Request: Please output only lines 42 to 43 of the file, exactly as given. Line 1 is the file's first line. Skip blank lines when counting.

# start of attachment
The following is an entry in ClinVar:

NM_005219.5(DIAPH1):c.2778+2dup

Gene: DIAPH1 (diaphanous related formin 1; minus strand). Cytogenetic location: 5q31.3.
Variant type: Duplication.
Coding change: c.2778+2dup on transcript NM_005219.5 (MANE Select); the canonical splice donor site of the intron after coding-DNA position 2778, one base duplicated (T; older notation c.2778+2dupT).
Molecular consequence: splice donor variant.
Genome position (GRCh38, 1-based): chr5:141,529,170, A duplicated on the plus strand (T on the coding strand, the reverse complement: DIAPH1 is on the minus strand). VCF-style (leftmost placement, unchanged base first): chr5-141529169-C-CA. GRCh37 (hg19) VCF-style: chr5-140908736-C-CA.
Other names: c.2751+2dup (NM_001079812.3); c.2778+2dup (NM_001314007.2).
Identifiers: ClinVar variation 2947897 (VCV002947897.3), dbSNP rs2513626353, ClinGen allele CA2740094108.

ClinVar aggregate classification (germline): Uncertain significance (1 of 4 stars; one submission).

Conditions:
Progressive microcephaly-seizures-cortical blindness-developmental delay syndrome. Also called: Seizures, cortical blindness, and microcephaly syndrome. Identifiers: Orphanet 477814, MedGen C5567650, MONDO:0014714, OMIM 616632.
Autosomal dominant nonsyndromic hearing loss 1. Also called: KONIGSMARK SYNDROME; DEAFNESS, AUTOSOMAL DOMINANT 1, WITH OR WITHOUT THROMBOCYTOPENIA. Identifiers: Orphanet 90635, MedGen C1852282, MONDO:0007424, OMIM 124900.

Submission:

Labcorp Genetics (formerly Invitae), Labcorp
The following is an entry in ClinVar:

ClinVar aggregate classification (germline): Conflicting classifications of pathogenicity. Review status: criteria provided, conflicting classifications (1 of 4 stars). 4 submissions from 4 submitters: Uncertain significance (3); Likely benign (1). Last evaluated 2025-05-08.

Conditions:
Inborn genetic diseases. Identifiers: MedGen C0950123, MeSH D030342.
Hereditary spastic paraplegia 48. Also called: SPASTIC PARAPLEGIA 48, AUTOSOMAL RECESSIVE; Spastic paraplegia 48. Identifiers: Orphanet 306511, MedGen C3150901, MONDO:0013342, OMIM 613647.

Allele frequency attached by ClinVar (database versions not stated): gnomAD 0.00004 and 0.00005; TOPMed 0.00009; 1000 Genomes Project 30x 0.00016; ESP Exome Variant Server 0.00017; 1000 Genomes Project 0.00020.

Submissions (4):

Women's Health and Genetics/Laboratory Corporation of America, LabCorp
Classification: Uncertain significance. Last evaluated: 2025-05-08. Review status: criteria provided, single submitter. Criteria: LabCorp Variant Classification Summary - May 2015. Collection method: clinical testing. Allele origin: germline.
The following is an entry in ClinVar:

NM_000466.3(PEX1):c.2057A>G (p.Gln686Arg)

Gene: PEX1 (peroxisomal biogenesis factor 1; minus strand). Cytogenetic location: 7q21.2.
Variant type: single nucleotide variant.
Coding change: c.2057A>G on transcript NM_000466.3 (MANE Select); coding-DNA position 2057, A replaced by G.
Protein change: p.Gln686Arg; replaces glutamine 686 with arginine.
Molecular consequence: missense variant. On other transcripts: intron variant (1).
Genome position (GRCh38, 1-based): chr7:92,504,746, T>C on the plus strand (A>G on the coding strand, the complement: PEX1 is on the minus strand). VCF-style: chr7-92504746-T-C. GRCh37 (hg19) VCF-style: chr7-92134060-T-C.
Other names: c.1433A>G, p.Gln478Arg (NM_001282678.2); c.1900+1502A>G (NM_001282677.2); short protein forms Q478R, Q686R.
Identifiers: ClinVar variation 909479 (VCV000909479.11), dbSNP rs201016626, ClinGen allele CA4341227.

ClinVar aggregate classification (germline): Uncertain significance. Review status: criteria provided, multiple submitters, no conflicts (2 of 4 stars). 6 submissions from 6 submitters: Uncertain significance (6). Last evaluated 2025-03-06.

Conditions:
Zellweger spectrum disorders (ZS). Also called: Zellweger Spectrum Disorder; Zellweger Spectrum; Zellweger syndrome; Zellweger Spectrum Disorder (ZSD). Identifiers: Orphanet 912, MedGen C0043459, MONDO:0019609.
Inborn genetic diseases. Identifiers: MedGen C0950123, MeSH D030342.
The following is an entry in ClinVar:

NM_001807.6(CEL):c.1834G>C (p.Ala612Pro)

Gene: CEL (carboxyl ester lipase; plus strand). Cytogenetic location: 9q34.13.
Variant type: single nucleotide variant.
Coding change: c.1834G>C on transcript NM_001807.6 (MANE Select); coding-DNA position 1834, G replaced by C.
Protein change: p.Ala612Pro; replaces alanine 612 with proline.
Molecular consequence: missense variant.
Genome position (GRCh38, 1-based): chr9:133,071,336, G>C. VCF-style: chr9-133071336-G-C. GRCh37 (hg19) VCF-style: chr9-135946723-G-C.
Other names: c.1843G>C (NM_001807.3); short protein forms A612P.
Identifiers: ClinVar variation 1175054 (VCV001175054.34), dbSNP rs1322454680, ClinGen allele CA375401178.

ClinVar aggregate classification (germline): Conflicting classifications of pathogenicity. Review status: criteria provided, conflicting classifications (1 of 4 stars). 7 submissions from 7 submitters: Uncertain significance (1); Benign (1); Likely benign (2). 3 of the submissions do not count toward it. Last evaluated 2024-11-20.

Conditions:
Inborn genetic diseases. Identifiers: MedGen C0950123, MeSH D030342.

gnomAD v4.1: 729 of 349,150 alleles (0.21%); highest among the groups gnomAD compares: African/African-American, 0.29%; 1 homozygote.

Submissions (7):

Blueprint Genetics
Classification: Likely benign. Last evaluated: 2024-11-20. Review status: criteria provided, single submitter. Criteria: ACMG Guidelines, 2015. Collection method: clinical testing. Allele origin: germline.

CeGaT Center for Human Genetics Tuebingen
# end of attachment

Variant type: single nucleotide variant.
Coding change: c.1834G>C on transcript NM_001807.6 (MANE Select); coding-DNA position 1834, G replaced by C.